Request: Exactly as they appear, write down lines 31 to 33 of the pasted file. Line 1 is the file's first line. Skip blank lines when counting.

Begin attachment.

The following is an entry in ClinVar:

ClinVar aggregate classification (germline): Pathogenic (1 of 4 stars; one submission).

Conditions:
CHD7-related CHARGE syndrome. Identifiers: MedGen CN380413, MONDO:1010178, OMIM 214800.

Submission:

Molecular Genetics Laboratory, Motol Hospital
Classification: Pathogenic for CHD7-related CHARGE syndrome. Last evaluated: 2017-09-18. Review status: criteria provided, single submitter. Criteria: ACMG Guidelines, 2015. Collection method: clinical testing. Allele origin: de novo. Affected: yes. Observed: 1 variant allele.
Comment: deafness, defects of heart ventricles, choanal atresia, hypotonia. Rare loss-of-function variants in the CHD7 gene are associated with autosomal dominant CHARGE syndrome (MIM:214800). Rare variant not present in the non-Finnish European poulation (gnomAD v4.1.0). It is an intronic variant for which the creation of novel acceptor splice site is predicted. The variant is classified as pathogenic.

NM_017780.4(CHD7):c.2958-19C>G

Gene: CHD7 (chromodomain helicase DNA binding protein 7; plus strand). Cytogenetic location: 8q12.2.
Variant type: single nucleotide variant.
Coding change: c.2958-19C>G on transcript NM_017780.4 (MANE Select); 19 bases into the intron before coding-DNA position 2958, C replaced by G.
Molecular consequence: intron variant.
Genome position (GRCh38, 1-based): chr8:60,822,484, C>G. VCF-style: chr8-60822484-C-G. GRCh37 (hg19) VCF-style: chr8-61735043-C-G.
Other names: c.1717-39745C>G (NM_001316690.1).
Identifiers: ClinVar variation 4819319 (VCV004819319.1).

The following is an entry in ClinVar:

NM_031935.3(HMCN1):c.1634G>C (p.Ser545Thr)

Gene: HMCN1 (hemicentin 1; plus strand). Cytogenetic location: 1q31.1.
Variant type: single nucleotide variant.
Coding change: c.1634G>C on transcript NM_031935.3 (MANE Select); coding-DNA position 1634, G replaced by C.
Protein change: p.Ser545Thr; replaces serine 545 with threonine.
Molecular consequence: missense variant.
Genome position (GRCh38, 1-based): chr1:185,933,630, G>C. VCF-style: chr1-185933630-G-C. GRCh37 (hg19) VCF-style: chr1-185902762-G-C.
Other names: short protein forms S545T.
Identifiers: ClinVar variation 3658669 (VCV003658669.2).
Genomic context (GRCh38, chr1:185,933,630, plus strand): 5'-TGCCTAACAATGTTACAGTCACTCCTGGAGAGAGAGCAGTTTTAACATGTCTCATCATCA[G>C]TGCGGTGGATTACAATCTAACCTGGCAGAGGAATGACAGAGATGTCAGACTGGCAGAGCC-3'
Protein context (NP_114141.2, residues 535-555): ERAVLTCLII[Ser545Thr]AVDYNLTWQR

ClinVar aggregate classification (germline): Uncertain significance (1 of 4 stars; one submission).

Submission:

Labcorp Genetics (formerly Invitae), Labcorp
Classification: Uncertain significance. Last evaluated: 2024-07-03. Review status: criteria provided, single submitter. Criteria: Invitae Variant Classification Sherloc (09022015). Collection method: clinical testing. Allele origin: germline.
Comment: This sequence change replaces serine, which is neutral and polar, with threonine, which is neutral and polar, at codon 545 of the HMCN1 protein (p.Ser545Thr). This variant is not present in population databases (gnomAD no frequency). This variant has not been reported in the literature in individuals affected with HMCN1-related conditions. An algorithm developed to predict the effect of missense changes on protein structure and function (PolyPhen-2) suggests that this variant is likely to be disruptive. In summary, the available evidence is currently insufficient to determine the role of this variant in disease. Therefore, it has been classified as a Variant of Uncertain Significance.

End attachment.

Labcorp Genetics (formerly Invitae), Labcorp
Classification: Uncertain significance. Last evaluated: 2024-07-03. Review status: criteria provided, single submitter. Criteria: Invitae Variant Classification Sherloc (09022015). Collection method: clinical testing. Allele origin: germline.
Comment: This sequence change replaces serine, which is neutral and polar, with threonine, which is neutral and polar, at codon 545 of the HMCN1 protein (p.Ser545Thr). This variant is not present in population databases (gnomAD no frequency). This variant has not been reported in the literature in individuals affected with HMCN1-related conditions. An algorithm developed to predict the effect of missense changes on protein structure and function (PolyPhen-2) suggests that this variant is likely to be disruptive. In summary, the available evidence is currently insufficient to determine the role of this variant in disease. Therefore, it has been classified as a Variant of Uncertain Significance.